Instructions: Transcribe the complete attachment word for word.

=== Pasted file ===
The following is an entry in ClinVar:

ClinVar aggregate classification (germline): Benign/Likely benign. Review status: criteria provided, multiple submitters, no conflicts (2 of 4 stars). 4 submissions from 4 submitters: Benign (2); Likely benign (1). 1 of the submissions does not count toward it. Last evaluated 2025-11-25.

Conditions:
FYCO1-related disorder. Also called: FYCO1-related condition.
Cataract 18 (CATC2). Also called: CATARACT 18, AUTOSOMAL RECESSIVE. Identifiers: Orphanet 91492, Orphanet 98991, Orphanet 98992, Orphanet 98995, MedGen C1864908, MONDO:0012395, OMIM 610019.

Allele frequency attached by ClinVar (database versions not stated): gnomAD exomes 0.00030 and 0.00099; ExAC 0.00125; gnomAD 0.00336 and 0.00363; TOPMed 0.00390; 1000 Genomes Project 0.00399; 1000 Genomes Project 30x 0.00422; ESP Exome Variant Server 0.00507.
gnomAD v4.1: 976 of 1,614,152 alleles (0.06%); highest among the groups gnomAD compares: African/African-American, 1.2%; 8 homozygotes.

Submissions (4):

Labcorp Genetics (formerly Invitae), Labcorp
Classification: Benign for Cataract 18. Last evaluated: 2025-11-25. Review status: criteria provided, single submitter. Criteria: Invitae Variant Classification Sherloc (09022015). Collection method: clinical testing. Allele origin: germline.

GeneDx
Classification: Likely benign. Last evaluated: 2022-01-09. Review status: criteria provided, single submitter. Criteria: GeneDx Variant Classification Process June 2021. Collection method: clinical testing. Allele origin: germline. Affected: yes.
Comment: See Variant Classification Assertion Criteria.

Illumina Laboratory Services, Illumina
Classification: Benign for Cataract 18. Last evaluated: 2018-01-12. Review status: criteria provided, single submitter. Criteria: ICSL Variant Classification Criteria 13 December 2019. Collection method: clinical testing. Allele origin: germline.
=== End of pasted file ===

The following is an entry in ClinVar:

ClinVar aggregate classification (germline): Benign/Likely benign. Review status: criteria provided, multiple submitters, no conflicts (2 of 4 stars). 4 submissions from 4 submitters: Benign (2); Likely benign (1). 1 of the submissions does not count toward it. Last evaluated 2025-11-25.

Conditions:
FYCO1-related disorder. Also called: FYCO1-related condition.
Cataract 18 (CATC2). Also called: CATARACT 18, AUTOSOMAL RECESSIVE. Identifiers: Orphanet 91492, Orphanet 98991, Orphanet 98992, Orphanet 98995, MedGen C1864908, MONDO:0012395, OMIM 610019.

Allele frequency attached by ClinVar (database versions not stated): gnomAD exomes 0.00030 and 0.00099; ExAC 0.00125; gnomAD 0.00336 and 0.00363; TOPMed 0.00390; 1000 Genomes Project 0.00399; 1000 Genomes Project 30x 0.00422; ESP Exome Variant Server 0.00507.
gnomAD v4.1: 976 of 1,614,152 alleles (0.06%); highest among the groups gnomAD compares: African/African-American, 1.2%; 8 homozygotes.

Submissions (4):

Labcorp Genetics (formerly Invitae), Labcorp
Classification: Benign for Cataract 18. Last evaluated: 2025-11-25. Review status: criteria provided, single submitter. Criteria: Invitae Variant Classification Sherloc (09022015). Collection method: clinical testing. Allele origin: germline.

GeneDx
Classification: Likely benign. Last evaluated: 2022-01-09. Review status: criteria provided, single submitter. Criteria: GeneDx Variant Classification Process June 2021. Collection method: clinical testing. Allele origin: germline. Affected: yes.
Comment: See Variant Classification Assertion Criteria.

Illumina Laboratory Services, Illumina
Classification: Benign for Cataract 18. Last evaluated: 2018-01-12. Review status: criteria provided, single submitter. Criteria: ICSL Variant Classification Criteria 13 December 2019. Collection method: clinical testing. Allele origin: germline.